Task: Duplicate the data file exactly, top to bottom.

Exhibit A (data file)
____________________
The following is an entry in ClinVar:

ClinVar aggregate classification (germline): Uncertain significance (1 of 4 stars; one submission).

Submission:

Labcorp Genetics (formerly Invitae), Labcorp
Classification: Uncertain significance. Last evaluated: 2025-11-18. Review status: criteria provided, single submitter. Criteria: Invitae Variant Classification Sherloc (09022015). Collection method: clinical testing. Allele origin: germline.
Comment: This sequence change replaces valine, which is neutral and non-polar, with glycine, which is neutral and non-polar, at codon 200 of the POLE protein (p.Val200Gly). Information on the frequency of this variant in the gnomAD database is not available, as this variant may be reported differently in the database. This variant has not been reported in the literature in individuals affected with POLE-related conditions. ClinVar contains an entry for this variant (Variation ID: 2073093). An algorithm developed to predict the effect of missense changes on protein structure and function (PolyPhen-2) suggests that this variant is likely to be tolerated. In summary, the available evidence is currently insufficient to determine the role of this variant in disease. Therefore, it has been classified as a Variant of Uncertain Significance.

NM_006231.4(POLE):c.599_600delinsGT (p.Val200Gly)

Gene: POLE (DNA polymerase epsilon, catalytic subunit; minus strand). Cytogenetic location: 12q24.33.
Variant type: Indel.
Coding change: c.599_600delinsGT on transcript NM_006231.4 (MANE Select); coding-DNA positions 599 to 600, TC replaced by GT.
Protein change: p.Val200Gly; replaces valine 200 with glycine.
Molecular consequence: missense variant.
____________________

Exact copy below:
The following is an entry in ClinVar:

ClinVar aggregate classification (germline): Uncertain significance (1 of 4 stars; one submission).

Submission:

Labcorp Genetics (formerly Invitae), Labcorp
Classification: Uncertain significance. Last evaluated: 2025-11-18. Review status: criteria provided, single submitter. Criteria: Invitae Variant Classification Sherloc (09022015). Collection method: clinical testing. Allele origin: germline.
Comment: This sequence change replaces valine, which is neutral and non-polar, with glycine, which is neutral and non-polar, at codon 200 of the POLE protein (p.Val200Gly). Information on the frequency of this variant in the gnomAD database is not available, as this variant may be reported differently in the database. This variant has not been reported in the literature in individuals affected with POLE-related conditions. ClinVar contains an entry for this variant (Variation ID: 2073093). An algorithm developed to predict the effect of missense changes on protein structure and function (PolyPhen-2) suggests that this variant is likely to be tolerated. In summary, the available evidence is currently insufficient to determine the role of this variant in disease. Therefore, it has been classified as a Variant of Uncertain Significance.

NM_006231.4(POLE):c.599_600delinsGT (p.Val200Gly)

Gene: POLE (DNA polymerase epsilon, catalytic subunit; minus strand). Cytogenetic location: 12q24.33.
Variant type: Indel.
Coding change: c.599_600delinsGT on transcript NM_006231.4 (MANE Select); coding-DNA positions 599 to 600, TC replaced by GT.
Protein change: p.Val200Gly; replaces valine 200 with glycine.
Molecular consequence: missense variant.